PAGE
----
"Today is really like a moment in history. Congregations all over the world are honoring her in this moment," said Rabbi Chaya Gusfield of Oakland.
Candles were lit Sunday night in Oakland to remember Supreme Court Justice Ruth Bader Ginsburg, who passed away at the age of 87.
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"Such an incredible woman that so many young women can look up to," said Josie Hewitt.
Hewitt is a teenager who came to the Ginsburg vigil in Oakland on Sunday night with her mom. All to remember a woman who was considered a trailblazer when it came to women's rights.
"It's really exciting to be here with my mom just because she's taught me so much about standing up for myself as a woman," Hewitt added.
Sunday vigils for Ginsburg were held across the Bay. Along Lake Merritt in Oakland, on the steps of the courthouse in Martinez, and in San Francisco where Mayor London Breed spoke saying, "this woman in the 1950's in college faced insurmountable discrimination because women were not welcome in the halls of universities at that time."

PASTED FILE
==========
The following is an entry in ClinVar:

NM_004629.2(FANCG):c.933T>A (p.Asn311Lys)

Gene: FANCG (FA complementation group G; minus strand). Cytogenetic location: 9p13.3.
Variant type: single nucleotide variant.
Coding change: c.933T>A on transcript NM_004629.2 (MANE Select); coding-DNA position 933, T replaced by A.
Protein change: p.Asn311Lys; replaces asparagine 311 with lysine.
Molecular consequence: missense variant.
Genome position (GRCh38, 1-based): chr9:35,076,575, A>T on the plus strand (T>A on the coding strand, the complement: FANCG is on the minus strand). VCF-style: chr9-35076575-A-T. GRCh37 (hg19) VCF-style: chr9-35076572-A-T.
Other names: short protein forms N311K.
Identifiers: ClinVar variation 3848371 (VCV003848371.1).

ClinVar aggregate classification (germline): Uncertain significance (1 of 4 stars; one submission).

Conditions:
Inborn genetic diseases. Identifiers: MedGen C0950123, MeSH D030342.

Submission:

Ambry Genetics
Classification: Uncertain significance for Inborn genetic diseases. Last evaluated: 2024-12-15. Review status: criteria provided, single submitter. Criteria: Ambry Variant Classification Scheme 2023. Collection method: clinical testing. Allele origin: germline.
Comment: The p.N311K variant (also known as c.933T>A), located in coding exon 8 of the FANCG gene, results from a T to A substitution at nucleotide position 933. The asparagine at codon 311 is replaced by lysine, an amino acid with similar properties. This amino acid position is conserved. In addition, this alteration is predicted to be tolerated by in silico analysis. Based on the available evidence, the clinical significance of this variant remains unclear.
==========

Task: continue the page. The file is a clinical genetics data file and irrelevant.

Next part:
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"I'm just hoping that he's going to replace her with a woman. Hoping that she's as liberal and fair as Ruth Ginsburg was," says Jane Sheard who attended Sunday night's vigil in Oakland.
And while Ginsburg was in her upper 80's, her rulings were far reaching and appreciated by younger generations.
"I'm 15, she definitely did. A bunch of my friends were super, like, it hit them really hard. It hit me really hard. She was such a feminist icon."
Meanwhile in Santa Rosa on Saturday, people gathered at Old Courthouse Square to honor Justice Ginsburg with a candlelight vigil.
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Many of them also reflected on the Justice's impact on American life through her decisions on the bench.
The weekend gatherings follow a Friday night march in the Castro district, which attracted hundreds of mourners to honor Justice Ginsberg's life and legacy.